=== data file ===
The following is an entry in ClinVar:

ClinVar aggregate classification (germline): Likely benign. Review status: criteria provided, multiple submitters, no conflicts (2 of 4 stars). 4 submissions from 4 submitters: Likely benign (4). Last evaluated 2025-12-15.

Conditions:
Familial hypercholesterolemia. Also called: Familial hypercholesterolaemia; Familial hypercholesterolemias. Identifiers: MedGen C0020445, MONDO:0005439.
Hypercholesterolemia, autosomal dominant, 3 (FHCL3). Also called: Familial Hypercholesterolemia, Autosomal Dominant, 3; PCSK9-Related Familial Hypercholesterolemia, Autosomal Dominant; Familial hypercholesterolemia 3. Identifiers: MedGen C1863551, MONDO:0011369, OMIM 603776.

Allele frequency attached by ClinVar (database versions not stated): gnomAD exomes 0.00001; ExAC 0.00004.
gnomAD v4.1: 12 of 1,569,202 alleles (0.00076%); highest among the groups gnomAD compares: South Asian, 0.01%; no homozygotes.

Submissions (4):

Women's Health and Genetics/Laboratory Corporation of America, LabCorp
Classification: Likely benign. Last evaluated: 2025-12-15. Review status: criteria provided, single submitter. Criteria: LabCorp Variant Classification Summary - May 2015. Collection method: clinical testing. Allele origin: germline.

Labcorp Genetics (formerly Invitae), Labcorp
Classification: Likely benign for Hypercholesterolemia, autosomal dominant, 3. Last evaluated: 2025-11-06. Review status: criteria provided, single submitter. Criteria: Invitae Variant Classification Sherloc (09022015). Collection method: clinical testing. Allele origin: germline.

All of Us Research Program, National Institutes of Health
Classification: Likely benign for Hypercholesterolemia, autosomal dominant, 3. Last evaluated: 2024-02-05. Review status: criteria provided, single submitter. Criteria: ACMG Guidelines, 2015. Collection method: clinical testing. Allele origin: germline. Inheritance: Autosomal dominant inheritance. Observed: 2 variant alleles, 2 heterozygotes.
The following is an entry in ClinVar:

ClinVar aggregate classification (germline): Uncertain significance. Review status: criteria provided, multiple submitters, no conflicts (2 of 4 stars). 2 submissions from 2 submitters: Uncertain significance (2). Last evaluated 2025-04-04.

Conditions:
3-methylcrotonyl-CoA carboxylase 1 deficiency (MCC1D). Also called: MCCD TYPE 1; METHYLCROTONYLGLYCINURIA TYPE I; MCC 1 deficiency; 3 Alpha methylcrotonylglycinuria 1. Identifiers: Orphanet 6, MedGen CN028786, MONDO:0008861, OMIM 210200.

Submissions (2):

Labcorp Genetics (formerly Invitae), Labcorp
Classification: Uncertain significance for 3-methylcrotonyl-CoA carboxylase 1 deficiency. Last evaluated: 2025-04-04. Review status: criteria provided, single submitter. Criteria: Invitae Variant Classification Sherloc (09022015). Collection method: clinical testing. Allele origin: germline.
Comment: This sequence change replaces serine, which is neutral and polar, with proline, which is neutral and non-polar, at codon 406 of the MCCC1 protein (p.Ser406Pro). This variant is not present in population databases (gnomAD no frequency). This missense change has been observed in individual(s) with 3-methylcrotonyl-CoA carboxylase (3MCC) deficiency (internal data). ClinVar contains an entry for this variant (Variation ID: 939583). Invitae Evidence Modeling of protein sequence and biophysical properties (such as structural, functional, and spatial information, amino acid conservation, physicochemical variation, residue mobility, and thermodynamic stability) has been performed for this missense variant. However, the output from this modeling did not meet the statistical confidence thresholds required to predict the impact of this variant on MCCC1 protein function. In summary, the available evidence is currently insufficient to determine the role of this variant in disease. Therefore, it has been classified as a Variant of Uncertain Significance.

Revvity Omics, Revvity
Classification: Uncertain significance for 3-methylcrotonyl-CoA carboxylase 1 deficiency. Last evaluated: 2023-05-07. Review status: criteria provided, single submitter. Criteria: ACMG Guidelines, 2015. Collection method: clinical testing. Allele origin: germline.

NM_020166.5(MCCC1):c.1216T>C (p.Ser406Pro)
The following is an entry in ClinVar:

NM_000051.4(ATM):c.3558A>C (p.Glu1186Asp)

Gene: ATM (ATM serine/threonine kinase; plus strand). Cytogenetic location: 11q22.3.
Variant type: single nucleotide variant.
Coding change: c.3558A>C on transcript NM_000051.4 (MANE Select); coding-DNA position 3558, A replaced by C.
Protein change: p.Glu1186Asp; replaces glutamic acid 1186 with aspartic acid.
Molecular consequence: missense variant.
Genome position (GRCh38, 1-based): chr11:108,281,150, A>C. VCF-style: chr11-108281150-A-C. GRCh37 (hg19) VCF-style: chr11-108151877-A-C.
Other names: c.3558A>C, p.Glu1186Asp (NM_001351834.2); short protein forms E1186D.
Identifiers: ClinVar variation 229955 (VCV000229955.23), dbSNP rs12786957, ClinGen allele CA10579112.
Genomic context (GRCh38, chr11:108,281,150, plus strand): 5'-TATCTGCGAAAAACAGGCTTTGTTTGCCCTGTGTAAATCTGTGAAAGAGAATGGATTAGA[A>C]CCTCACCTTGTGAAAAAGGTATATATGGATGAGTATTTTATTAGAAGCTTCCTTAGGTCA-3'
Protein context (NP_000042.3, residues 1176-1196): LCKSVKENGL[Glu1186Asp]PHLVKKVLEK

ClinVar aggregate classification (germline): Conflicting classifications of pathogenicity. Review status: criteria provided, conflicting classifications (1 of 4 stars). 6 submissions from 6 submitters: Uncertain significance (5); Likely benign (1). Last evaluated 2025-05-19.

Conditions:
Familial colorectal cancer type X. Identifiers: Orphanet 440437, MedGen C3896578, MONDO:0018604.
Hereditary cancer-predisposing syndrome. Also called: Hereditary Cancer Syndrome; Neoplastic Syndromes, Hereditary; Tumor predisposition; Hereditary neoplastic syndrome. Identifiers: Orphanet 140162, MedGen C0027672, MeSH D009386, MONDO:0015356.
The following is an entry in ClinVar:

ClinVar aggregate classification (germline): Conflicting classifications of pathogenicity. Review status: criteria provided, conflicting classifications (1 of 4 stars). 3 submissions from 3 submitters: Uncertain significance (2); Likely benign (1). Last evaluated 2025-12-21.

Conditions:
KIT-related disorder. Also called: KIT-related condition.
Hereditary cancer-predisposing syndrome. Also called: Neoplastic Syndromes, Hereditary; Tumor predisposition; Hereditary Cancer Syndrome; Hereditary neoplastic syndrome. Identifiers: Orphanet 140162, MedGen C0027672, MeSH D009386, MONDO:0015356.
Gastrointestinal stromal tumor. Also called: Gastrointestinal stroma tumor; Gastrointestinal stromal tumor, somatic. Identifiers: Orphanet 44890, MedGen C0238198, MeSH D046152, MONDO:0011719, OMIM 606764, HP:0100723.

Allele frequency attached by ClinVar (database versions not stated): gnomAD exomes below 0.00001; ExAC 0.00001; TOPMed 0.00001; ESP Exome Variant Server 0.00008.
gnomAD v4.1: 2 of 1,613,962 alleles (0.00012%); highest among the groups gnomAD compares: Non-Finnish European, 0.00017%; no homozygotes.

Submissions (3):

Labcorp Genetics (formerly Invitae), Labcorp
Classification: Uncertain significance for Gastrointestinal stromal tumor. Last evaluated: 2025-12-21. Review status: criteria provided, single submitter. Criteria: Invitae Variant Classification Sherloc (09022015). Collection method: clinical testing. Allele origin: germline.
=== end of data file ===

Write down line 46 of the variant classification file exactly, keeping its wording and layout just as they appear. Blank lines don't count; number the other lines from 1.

Hereditary cancer-predisposing syndrome. Also called: Neoplastic Syndromes, Hereditary; Tumor predisposition; Hereditary Cancer Syndrome; Hereditary neoplastic syndrome. Identifiers: Orphanet 140162, MedGen C0027672, MeSH D009386, MONDO:0015356.